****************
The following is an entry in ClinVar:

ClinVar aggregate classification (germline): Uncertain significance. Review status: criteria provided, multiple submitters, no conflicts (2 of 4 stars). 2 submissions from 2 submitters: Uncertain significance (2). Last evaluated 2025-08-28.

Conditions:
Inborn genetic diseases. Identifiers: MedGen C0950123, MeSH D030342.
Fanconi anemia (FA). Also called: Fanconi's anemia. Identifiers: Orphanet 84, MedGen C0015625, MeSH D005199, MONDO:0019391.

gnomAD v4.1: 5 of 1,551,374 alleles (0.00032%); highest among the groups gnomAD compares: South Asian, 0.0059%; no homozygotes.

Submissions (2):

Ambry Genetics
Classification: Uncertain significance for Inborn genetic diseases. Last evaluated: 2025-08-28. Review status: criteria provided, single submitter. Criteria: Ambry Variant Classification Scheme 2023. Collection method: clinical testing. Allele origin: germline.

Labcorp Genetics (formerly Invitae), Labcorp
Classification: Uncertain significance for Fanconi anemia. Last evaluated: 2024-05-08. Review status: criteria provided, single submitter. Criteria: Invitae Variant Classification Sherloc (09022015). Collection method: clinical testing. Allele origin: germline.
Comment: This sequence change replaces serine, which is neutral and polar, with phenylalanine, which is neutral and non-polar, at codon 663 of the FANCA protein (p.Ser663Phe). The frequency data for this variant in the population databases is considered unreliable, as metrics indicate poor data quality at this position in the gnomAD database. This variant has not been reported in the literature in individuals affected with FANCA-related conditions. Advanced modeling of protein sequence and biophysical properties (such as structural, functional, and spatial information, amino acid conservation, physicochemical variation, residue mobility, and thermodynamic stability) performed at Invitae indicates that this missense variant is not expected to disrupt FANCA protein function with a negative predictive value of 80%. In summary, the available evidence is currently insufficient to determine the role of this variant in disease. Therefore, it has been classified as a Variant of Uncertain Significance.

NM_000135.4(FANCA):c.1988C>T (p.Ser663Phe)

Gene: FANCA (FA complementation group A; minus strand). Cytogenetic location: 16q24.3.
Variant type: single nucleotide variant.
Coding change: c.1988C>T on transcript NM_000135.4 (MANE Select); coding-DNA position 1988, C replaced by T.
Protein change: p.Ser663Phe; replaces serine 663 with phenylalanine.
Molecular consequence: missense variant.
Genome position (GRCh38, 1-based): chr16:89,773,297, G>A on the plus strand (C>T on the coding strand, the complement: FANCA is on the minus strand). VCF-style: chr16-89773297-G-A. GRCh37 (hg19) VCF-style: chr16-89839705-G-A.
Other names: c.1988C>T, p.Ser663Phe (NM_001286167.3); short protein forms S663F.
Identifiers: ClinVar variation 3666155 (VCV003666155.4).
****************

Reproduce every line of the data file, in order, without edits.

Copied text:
The following is an entry in ClinVar:

ClinVar aggregate classification (germline): Uncertain significance. Review status: criteria provided, multiple submitters, no conflicts (2 of 4 stars). 2 submissions from 2 submitters: Uncertain significance (2). Last evaluated 2025-08-28.

Conditions:
Inborn genetic diseases. Identifiers: MedGen C0950123, MeSH D030342.
Fanconi anemia (FA). Also called: Fanconi's anemia. Identifiers: Orphanet 84, MedGen C0015625, MeSH D005199, MONDO:0019391.

gnomAD v4.1: 5 of 1,551,374 alleles (0.00032%); highest among the groups gnomAD compares: South Asian, 0.0059%; no homozygotes.

Submissions (2):

Ambry Genetics
Classification: Uncertain significance for Inborn genetic diseases. Last evaluated: 2025-08-28. Review status: criteria provided, single submitter. Criteria: Ambry Variant Classification Scheme 2023. Collection method: clinical testing. Allele origin: germline.

Labcorp Genetics (formerly Invitae), Labcorp
Classification: Uncertain significance for Fanconi anemia. Last evaluated: 2024-05-08. Review status: criteria provided, single submitter. Criteria: Invitae Variant Classification Sherloc (09022015). Collection method: clinical testing. Allele origin: germline.
Comment: This sequence change replaces serine, which is neutral and polar, with phenylalanine, which is neutral and non-polar, at codon 663 of the FANCA protein (p.Ser663Phe). The frequency data for this variant in the population databases is considered unreliable, as metrics indicate poor data quality at this position in the gnomAD database. This variant has not been reported in the literature in individuals affected with FANCA-related conditions. Advanced modeling of protein sequence and biophysical properties (such as structural, functional, and spatial information, amino acid conservation, physicochemical variation, residue mobility, and thermodynamic stability) performed at Invitae indicates that this missense variant is not expected to disrupt FANCA protein function with a negative predictive value of 80%. In summary, the available evidence is currently insufficient to determine the role of this variant in disease. Therefore, it has been classified as a Variant of Uncertain Significance.

NM_000135.4(FANCA):c.1988C>T (p.Ser663Phe)

Gene: FANCA (FA complementation group A; minus strand). Cytogenetic location: 16q24.3.
Variant type: single nucleotide variant.
Coding change: c.1988C>T on transcript NM_000135.4 (MANE Select); coding-DNA position 1988, C replaced by T.
Protein change: p.Ser663Phe; replaces serine 663 with phenylalanine.
Molecular consequence: missense variant.
Genome position (GRCh38, 1-based): chr16:89,773,297, G>A on the plus strand (C>T on the coding strand, the complement: FANCA is on the minus strand). VCF-style: chr16-89773297-G-A. GRCh37 (hg19) VCF-style: chr16-89839705-G-A.
Other names: c.1988C>T, p.Ser663Phe (NM_001286167.3); short protein forms S663F.
Identifiers: ClinVar variation 3666155 (VCV003666155.4).